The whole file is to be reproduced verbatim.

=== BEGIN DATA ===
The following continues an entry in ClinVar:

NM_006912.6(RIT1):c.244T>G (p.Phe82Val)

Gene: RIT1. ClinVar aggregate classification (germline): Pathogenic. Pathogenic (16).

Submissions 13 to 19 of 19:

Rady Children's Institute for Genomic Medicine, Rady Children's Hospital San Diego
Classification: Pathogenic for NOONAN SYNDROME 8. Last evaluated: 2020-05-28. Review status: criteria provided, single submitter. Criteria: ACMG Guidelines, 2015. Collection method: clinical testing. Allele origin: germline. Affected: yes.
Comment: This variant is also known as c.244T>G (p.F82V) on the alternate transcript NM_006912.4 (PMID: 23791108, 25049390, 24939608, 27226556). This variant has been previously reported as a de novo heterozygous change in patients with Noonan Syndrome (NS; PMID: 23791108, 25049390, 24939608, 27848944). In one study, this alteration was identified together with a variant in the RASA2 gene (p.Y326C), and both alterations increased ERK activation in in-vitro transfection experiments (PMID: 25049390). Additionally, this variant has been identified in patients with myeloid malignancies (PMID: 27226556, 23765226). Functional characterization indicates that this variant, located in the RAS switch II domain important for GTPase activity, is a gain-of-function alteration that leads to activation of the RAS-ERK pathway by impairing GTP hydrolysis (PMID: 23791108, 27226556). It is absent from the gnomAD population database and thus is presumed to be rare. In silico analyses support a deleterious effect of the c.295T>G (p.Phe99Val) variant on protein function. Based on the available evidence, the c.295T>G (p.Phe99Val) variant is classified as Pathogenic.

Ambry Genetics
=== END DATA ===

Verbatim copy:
The following continues an entry in ClinVar:

NM_006912.6(RIT1):c.244T>G (p.Phe82Val)

Gene: RIT1. ClinVar aggregate classification (germline): Pathogenic. Pathogenic (16).

Submissions 13 to 19 of 19:

Rady Children's Institute for Genomic Medicine, Rady Children's Hospital San Diego
Classification: Pathogenic for NOONAN SYNDROME 8. Last evaluated: 2020-05-28. Review status: criteria provided, single submitter. Criteria: ACMG Guidelines, 2015. Collection method: clinical testing. Allele origin: germline. Affected: yes.
Comment: This variant is also known as c.244T>G (p.F82V) on the alternate transcript NM_006912.4 (PMID: 23791108, 25049390, 24939608, 27226556). This variant has been previously reported as a de novo heterozygous change in patients with Noonan Syndrome (NS; PMID: 23791108, 25049390, 24939608, 27848944). In one study, this alteration was identified together with a variant in the RASA2 gene (p.Y326C), and both alterations increased ERK activation in in-vitro transfection experiments (PMID: 25049390). Additionally, this variant has been identified in patients with myeloid malignancies (PMID: 27226556, 23765226). Functional characterization indicates that this variant, located in the RAS switch II domain important for GTPase activity, is a gain-of-function alteration that leads to activation of the RAS-ERK pathway by impairing GTP hydrolysis (PMID: 23791108, 27226556). It is absent from the gnomAD population database and thus is presumed to be rare. In silico analyses support a deleterious effect of the c.295T>G (p.Phe99Val) variant on protein function. Based on the available evidence, the c.295T>G (p.Phe99Val) variant is classified as Pathogenic.

Ambry Genetics